Make a Wish

Ron Wayne

ECONOMISTS SUGGEST we stop spending excessively on Christmas gifts and instead buy more prudently or efficiently, according to an NPR story. Modern scrooges, you say? Not really.

The economists questioned believe huge amounts of money are wasted because we buy gifts that recipients don’t want, like or keep. In the interview, economist Tim Harford suggests more thoughtful gift-giving by, say, using wish lists to buy folks what they really want. We’ve been doing this in my immediate family for years, and it works. We suggest multiple items, so an element of surprise remains.

On the other hand, I’ve loved when people gave me presents that I didn’t ask for or expect. When I turned 14, my mom bought me a mini-bike so I could tear around the dirt and gravel roads of the campground where we had our weekend cottage.

For the most part, however, my extended family of parents, grandparents, aunts and uncles usually stuffed an envelope with cash for Christmas, birthdays, religious rites, graduations and so on. There were no gift cards back then, or at least not that I recall.

It seemed impersonal, but I enjoyed being able to go downtown or to the mall and buy what I wanted. I also saved some of that money, not something you can do with yet another shirt or sweater. And yet many of us have conflicted feelings about cash gifts. While 61% of people would prefer cash, only 40% want to give money, according to a 2019 article.

Eventually, I married a woman who loves to give gifts and knows how to do it well. She introduced me to wish lists, which we had never used in my family. Still, even if an item isn’t needed or on a wish list, you can’t ignore gifting traditions. For many years, I’ve included a piece of vintage jewelry among the gifts for my daughter. She doesn’t need more jewelry, but she’s really loved some pieces and that made both of us happy.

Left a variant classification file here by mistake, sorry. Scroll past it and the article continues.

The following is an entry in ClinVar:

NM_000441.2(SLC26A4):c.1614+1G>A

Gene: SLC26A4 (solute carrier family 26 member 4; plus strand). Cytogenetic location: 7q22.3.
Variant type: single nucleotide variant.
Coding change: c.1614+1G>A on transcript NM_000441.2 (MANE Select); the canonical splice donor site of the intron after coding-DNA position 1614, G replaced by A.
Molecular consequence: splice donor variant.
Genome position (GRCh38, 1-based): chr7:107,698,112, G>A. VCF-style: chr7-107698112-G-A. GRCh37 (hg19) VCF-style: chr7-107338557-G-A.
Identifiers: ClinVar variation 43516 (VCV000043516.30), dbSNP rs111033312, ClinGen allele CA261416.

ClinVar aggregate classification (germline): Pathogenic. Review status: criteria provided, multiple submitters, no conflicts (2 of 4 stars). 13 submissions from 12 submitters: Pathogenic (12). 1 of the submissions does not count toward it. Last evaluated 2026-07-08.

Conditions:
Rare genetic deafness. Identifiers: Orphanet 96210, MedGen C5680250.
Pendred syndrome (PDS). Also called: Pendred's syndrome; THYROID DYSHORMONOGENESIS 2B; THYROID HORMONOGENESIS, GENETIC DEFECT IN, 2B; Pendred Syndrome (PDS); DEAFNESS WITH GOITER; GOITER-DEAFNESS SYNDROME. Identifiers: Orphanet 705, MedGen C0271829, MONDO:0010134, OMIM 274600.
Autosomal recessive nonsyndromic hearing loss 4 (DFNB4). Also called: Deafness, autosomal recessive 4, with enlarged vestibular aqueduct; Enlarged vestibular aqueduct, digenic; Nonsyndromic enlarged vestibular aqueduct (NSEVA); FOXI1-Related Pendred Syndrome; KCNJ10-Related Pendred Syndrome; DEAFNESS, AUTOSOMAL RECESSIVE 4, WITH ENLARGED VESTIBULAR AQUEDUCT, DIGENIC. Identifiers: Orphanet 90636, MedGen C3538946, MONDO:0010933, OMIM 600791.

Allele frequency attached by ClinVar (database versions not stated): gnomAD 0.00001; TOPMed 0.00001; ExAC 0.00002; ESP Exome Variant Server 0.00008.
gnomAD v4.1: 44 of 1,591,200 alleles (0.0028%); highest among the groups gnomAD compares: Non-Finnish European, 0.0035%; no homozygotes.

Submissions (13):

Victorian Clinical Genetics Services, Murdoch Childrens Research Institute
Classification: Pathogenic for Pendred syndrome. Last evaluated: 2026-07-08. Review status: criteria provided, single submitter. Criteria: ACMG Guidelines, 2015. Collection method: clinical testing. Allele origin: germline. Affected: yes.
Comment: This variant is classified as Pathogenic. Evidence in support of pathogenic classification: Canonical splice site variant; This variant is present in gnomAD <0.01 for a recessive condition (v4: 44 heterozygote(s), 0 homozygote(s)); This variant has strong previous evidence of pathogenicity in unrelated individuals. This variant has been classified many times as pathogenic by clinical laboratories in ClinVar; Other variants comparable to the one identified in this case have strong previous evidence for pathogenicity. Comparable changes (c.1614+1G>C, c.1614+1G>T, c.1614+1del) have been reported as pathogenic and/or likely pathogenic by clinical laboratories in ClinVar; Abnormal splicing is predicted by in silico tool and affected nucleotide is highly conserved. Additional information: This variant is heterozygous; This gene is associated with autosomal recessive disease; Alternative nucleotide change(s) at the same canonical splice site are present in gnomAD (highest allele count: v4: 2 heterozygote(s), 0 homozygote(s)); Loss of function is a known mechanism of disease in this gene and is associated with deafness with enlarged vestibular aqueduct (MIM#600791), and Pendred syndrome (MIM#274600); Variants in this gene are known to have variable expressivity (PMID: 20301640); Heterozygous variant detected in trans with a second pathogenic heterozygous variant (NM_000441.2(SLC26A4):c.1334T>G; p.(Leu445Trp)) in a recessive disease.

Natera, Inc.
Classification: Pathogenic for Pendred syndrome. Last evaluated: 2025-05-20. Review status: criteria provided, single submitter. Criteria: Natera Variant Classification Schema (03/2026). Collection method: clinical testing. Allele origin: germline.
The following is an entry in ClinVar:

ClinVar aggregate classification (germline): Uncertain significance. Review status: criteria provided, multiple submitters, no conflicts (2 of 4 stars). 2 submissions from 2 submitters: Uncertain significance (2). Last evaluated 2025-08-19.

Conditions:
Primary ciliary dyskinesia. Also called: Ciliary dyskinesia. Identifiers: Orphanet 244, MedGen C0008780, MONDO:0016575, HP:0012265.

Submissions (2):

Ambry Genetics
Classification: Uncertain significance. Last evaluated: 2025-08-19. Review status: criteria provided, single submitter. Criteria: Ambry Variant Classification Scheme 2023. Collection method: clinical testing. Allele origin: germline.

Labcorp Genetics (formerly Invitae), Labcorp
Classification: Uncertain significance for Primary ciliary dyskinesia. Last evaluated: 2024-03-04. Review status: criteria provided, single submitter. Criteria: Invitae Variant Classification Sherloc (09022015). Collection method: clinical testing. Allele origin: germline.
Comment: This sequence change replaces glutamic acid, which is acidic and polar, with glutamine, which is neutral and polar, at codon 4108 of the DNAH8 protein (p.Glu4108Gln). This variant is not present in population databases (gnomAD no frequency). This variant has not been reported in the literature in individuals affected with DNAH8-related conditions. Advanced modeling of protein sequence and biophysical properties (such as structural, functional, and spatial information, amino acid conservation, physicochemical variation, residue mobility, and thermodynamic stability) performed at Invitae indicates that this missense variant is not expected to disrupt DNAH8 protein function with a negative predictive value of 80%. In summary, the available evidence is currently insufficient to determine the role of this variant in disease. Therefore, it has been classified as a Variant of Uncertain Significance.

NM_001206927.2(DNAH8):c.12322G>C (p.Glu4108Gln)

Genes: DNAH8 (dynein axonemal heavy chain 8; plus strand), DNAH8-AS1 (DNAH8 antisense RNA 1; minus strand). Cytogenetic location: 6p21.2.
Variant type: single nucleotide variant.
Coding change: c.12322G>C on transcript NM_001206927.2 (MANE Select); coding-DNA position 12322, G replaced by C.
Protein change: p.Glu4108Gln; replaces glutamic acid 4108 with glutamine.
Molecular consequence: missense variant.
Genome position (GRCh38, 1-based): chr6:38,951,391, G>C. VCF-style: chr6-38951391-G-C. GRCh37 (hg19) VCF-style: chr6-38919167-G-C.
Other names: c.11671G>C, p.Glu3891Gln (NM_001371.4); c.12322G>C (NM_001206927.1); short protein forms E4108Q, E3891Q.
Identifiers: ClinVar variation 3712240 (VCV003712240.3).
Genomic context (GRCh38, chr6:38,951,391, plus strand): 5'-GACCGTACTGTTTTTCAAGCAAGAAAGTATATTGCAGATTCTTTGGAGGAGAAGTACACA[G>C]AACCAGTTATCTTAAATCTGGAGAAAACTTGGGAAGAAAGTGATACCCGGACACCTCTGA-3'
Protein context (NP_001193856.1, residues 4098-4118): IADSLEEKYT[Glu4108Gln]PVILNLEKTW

This Christmas, my grown kids and I aren’t writing wish lists, and I expect nothing. Yes, I think we’ll have a few small things—what you might call stocking stuffers—to exchange. But my real joy will be spending time with them. Being together is what matters most.

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1 year ago

My family has wavered on this point. For years we were all expected to produce lists, and we’d start getting pressured in November for our lists—and in my case, I’d have to provide ideas for my husband (who hated the whole idea of lists and wouldn’t cooperate) and my kids. It was actually kind of exhausting.

Then a few years back, my mom and her partner sat us down around Labor Day and said we should stop doing the lists because it was too impersonal. That was fine with me except that everyone, especially my mom, STILL kept bugging me for the lists for my husband and kids. As a result, I no longer had other people’s lists to help guide my shopping but still had to provide lists to make it easier on others.

Now I think everyone has given up and we’re just all sort of providing lists again. I’ve concluded that holiday gift giving can be a fun, thoughtful, creative process, especially for some who are really good at it, but also a lot of work.

1 year ago

We used to do wish lists for my wife and myself. Now we buy our own presents and we don’t know what we gave each other until opening the presents. Its perfect, we get exactly what we want!

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